A Lot or a Little?
What you will—and won't—find in this movie.
This movie doesn't really seem to know what it wants to say: The bulk of it advocates becoming Christian and taking God into your heart, but then it abruptly drops this idea, and, additionally, doesn't provide many positive examples.
Positive Role Models
The lead character is a cynical, smart Ivy League graduate who views everyone else with contempt. When he gets to know a few people, he starts to understand kindness, but for whatever reason, all of these friendships end or fall apart abruptly. He's left even more confused and sad than he was at the beginning.
Violence & Scariness
A character comes on to the main character in an aggressively sexual way; one scene comes very close to being a rape scene, but it's stopped in time. The predator slaps his victim and has him pushed up against the wall, with the victim pleading for him to stop. Another character tells the story of how he lost his leg in war. A woman uses some verbal, violent abortion imagery while telling a story.
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Sex, Romance & Nudity
The main character and another male character flirt. The second male character shows the lead character his extensive collection of sex toys, all of which are mounted on the walls and on shelves in his room. This character comes on strong to the main character, who rebuffs him, but the other character starts to force himself onto the other man. Background characters are seen passionately kissing on a bus, and a woman is shown doing something sexual to her partner under a blanket.
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Language is very, very strong during the movie's first half, and especially in its first 10 minutes, though it eventually tapers out to nearly none by the final half hour. Words include "f--k," "s--t," the "N" word, "p---y," "c--t," "c--k," "t-ts," "a--hole," "cum," "ass," "son of a bitch," "f----t," "d--k," "motherf----r," "crap," "retard," "slut," "c---sucker," "dyke," and "bastard."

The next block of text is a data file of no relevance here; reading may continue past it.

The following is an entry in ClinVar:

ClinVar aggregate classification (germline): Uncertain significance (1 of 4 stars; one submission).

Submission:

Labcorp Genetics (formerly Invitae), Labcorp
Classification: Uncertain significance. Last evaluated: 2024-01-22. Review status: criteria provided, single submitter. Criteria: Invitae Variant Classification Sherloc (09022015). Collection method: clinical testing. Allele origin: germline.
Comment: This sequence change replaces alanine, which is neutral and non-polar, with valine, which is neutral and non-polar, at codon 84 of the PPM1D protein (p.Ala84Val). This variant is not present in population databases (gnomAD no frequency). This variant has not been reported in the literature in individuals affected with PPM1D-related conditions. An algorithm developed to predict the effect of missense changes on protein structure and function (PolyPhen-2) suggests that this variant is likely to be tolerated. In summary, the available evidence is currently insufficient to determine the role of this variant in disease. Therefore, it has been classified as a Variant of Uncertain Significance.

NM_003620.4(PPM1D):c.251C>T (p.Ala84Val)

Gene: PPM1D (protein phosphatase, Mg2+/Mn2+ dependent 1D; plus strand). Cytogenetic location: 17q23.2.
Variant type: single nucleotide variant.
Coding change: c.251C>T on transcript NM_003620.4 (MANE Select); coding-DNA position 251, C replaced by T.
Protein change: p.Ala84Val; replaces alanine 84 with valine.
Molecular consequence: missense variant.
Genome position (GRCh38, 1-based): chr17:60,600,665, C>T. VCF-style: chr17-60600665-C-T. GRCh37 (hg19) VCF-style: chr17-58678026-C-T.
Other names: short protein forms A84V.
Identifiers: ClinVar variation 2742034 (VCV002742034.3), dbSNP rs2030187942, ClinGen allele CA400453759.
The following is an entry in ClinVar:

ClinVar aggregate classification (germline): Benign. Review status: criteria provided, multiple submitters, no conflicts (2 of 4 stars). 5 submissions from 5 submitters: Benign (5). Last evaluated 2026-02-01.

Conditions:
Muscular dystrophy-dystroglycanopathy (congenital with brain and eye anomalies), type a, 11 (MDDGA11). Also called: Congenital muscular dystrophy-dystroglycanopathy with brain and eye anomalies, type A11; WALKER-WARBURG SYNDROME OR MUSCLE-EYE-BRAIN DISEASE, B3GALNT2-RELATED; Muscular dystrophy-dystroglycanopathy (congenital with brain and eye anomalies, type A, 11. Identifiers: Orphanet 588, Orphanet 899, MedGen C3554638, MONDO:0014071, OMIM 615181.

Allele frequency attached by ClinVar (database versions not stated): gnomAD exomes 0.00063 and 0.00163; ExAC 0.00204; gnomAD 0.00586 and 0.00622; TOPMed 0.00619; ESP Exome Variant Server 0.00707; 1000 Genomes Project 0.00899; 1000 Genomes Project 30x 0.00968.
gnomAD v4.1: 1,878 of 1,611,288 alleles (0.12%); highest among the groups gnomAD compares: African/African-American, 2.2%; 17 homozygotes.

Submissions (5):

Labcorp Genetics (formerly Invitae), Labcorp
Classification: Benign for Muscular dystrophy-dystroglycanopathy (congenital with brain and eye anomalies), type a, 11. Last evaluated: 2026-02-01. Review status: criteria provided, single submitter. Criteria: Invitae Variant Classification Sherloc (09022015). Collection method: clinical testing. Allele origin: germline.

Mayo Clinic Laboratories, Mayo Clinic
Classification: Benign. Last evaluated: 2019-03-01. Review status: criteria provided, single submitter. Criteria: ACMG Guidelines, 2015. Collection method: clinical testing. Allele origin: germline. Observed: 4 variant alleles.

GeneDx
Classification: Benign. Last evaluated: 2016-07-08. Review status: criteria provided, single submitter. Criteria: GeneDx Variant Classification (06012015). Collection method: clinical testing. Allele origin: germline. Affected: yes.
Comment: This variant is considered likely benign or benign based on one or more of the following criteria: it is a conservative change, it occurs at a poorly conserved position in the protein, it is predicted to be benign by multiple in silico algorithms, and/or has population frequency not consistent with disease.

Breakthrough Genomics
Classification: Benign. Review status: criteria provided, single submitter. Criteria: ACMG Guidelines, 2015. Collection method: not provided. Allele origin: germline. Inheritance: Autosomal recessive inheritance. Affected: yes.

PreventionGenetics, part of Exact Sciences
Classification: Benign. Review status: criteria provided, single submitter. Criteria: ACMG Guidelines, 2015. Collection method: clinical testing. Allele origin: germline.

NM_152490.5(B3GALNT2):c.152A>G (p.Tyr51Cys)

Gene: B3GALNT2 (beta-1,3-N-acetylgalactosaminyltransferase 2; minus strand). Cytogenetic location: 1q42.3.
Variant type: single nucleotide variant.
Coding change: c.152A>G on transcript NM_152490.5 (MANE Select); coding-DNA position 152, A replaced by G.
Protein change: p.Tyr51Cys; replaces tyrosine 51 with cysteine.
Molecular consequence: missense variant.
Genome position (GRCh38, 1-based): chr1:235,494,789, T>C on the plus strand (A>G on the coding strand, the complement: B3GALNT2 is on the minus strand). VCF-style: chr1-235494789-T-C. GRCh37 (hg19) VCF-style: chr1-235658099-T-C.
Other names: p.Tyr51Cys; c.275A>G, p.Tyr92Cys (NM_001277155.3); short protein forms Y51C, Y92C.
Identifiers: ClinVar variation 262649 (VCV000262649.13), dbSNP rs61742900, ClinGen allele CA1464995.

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Products & Purchases
Mountain Dew is mentioned. The main character gulps some NyQuil to try to get to sleep on a bus.
Drinking, Drugs & Smoking
The main character gulps some NyQuil to try to get to sleep on a bus. Two guys drink beers in a social way after work. Adult characters smoke cigarettes in one scene.
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Parents Need to Know
Parents need to know that C.O.G. is a coming-of-age comedy/drama based on a story by humorist/essayist David Sedaris -- though his many fans are likely to be disappointed. The movie is strange, confused, and not very funny. It features a main character who may be gay, though the movie doesn't really discuss this. A sexually aggressive male partner tries to force the lead character into sex, but the attempt is stopped before anything very serious happens. There's also some violent imagery in the dialogue. Language is extremely strong, especially during the movie's first third, and includes just about every word under the sun. There are a few quick sexually suggestive moments, and adult characters occasionally drink beers and smoke cigarettes in a casual, background way. To stay in the loop on more movies like this, you can sign up for weekly Family Movie Night emails.
Is It Any Good?
C.O.G. claims to be the first movie adapted from the writings of essayist/humorist David Sedaris, and, unfortunately, it's a huge disappointment. Sedaris' work is wry, self-effacing, witty, and often tender; this movie is simultaneously confused, arrogant, and passive. As with almost any movie told from the point of view of a writer, the lead character is only a passive observer and isn't at all engaging. Likewise, other characters never really come to life, because we only see them from one vantage point. As for the movie's themes, it hints at the character's homosexuality but then totally ignores it and buries it until a final moment that's too little, too late. Plus, after a cynically humorous opening scene, the humor stops, the religious themes are introduced with the utmost seriousness, and finally, these, too, are just as suddenly dropped. Most disturbingly, a quasi-attempted rape is shrugged off as an awkward inconvenience. The only thing that's consistent about the movie is that none of it feels genuine.
Did we miss something on diversity?
Research shows a connection between kids' healthy self-esteem and positive portrayals in media. That's why we've added a new "Diverse Representations" section to our reviews that will be rolling out on an ongoing basis. You can help us help kids by suggesting a diversity update.